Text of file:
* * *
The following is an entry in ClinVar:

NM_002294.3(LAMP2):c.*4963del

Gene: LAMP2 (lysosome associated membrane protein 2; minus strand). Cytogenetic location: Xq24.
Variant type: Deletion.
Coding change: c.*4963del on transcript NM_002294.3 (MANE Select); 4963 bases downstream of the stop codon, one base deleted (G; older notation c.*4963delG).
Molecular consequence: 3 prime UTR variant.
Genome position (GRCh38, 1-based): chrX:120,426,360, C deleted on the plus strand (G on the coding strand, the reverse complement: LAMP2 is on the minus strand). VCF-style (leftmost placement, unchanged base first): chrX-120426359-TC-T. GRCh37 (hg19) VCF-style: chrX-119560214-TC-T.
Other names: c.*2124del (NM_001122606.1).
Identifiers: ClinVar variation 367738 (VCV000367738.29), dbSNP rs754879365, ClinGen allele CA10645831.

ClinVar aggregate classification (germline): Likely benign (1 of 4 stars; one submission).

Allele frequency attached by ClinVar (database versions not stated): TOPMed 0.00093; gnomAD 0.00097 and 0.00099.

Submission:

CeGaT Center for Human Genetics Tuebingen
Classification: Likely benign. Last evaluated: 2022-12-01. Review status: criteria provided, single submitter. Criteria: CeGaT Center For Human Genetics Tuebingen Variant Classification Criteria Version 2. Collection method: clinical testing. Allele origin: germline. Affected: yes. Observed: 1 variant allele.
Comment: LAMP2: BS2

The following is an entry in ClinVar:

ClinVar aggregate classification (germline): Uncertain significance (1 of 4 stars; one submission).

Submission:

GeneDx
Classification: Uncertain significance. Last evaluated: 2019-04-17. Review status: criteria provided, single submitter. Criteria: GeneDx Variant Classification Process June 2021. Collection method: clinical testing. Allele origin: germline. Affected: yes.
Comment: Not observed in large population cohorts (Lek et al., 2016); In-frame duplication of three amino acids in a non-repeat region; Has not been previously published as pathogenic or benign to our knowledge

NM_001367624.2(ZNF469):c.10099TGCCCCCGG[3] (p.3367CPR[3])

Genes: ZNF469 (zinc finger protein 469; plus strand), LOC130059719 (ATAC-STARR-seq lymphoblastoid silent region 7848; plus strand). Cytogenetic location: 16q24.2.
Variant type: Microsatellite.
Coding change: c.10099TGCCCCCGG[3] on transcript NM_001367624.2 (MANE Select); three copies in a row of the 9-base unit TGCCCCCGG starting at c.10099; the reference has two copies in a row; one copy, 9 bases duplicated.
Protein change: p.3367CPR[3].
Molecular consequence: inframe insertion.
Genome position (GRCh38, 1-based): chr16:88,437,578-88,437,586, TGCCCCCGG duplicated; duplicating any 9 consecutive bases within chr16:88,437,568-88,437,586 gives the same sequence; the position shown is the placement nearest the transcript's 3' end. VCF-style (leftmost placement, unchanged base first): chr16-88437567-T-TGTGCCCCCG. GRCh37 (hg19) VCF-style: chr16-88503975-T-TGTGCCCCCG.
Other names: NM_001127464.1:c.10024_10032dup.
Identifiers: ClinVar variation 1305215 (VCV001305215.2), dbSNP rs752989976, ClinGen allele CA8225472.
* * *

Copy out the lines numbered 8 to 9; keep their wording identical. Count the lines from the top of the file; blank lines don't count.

Other names: c.*2124del (NM_001122606.1).
Identifiers: ClinVar variation 367738 (VCV000367738.29), dbSNP rs754879365, ClinGen allele CA10645831.